Is plug pulled on Wi-Fi plan?
Escalating costs, evolving technology and higher expectations have prompted municipalities around the country to scale back plans to blanket areas with public-access wireless computer networks, often referred to as Wi-Fi.
Planned Wi-Fi projects in San Francisco and Houston are dead. Cities such as Chicago and St. Louis have suspended or delayed plans. Even Silicon Valley has postponed its planned network.
“In the last several months, there’s been a great deal of realism that’s been brought to bear on Wi-Fi in general, and costs are at the heart of the matter,” said Mickey Crittenden, Rock County’s information technology director.
Crittenden and Gordy LaChance of the city of Janesville’s information technology department said communities are struggling to come up with the right business model for Wi-Fi networks that work for service providers, municipalities and users.
Both have been involved in an effort to bring a wireless network to Rock County. Initial forecasts called for such a network sometime in 2007, but they’ve been scaled back to hot spots in Janesville, Beloit and other urban areas. And such a system is likely years off.
“Conventional wisdom used to be that you need so many access points per square mile, but actually, you need twice that because of today’s technology that includes streaming audio and video,” Crittenden said. “To get the solid coverage you need, you need higher bandwidths, and you need it inside buildings.”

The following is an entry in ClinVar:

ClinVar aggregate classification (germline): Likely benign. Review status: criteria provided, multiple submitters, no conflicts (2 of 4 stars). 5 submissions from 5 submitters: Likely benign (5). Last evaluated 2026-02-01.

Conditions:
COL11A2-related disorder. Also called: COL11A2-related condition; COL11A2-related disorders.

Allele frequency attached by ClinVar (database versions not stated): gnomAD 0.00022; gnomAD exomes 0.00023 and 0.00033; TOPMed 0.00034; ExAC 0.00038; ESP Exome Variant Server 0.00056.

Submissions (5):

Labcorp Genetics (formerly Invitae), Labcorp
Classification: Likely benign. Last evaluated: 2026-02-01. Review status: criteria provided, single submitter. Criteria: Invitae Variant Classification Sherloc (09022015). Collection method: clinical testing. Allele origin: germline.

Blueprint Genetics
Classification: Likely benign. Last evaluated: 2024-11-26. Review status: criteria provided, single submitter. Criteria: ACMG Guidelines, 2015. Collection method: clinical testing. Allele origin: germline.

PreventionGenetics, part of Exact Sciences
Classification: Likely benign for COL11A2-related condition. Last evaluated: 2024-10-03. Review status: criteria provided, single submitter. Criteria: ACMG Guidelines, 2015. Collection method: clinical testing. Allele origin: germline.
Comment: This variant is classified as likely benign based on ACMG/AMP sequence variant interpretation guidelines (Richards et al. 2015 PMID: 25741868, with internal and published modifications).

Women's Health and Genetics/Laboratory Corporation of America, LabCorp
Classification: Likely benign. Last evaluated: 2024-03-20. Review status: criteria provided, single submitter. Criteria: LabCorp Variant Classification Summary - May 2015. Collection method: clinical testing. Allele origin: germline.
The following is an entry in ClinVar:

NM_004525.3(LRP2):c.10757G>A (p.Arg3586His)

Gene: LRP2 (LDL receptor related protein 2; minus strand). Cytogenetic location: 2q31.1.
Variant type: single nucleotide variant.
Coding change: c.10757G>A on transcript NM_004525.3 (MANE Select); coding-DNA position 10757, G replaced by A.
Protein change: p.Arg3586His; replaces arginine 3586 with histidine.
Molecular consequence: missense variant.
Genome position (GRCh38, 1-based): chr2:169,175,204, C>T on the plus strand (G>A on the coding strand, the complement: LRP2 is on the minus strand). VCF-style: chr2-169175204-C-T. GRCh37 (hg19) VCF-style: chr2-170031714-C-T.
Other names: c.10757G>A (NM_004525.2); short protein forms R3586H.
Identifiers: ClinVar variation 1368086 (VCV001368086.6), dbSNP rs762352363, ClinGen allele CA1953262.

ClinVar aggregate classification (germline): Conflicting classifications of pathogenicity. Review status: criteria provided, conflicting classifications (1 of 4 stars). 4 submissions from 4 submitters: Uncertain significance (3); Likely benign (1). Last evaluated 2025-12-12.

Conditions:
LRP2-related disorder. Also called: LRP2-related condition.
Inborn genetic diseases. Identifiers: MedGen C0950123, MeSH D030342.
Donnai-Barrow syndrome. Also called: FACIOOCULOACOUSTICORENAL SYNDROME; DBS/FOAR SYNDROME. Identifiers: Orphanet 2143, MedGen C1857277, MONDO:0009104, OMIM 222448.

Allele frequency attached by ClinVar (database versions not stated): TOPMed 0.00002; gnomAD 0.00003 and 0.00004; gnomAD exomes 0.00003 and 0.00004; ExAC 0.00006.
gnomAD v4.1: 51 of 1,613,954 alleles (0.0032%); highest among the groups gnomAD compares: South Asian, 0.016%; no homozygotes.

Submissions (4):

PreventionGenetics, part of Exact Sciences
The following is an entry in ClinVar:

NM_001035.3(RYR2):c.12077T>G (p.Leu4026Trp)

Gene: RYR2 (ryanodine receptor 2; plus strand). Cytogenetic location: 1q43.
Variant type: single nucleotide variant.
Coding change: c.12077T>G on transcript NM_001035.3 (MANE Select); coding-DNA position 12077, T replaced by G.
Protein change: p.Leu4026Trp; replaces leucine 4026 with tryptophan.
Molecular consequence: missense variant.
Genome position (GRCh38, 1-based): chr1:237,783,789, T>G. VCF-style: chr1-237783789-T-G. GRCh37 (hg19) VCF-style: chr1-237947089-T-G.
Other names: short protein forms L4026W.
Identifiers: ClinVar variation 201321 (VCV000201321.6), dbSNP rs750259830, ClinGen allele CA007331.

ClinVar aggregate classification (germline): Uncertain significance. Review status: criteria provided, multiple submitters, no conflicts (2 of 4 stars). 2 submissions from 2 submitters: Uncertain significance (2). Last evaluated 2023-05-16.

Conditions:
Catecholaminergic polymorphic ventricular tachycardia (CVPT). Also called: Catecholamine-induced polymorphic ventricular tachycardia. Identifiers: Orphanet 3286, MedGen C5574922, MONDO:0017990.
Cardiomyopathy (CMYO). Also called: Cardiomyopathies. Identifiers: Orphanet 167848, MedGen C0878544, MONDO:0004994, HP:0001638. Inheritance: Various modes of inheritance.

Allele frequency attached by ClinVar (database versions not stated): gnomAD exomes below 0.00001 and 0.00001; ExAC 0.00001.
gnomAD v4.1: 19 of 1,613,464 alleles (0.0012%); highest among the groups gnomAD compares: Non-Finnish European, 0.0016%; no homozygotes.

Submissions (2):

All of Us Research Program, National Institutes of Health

That costs millions of dollars, and the source of that money is undetermined.
LaChance said the group is preparing a request for qualifications to gauge vendor interest in a local project.
“There’s a lot of turmoil in the Wi-Fi industry,” LaChance said. “We don’t want to stop what we’re doing, but we get the sense this may be the wrong time.
“We’re moving, but we’re not moving quickly. We’ll let the market drive our next step.”
If the group gets no responses from possible vendors, the wireless plan likely will be tabled. Solid responses would guide the group’s next step, LaChance said.
Despite industry concerns, MuniWireless.com, a New York-based blog that tracks municipal wireless trends, recently said that areas with regional or citywide wireless, hot spots or municipal-use systems have more than tripled in the past two years.
Nationally, the top goal for municipalities appears to be public safety. That’s the case from Rock County’s perspective, Crittenden said.
A Wi-Fi test this summer for the county’s public safety users went well, he said.
Expanding the public safety zones into a general-use network that covers every nook and cranny of the county’s urban areas is the goal, Crittenden said.
But it’s not without its challenges.
“Users have expectations of getting a signal inside a building or house,” LaChance said. “Most business models only take it to the curb or wall, and for that, you need fewer access points,” he said. “It’s an entirely different ballgame when you talk about taking it inside a building.”
A feasibility study showed that blanket coverage in Rock County is out of the question. Revenue sources aren’t sufficient to support a population of more than 150,000 people spread over 726 square miles.
“Part of the voyage is really grasping the best business model that makes sure the providers are successful, makes sure the municipalities realize benefits and makes sure the customers get what they need at a reasonable cost,” Crittenden said.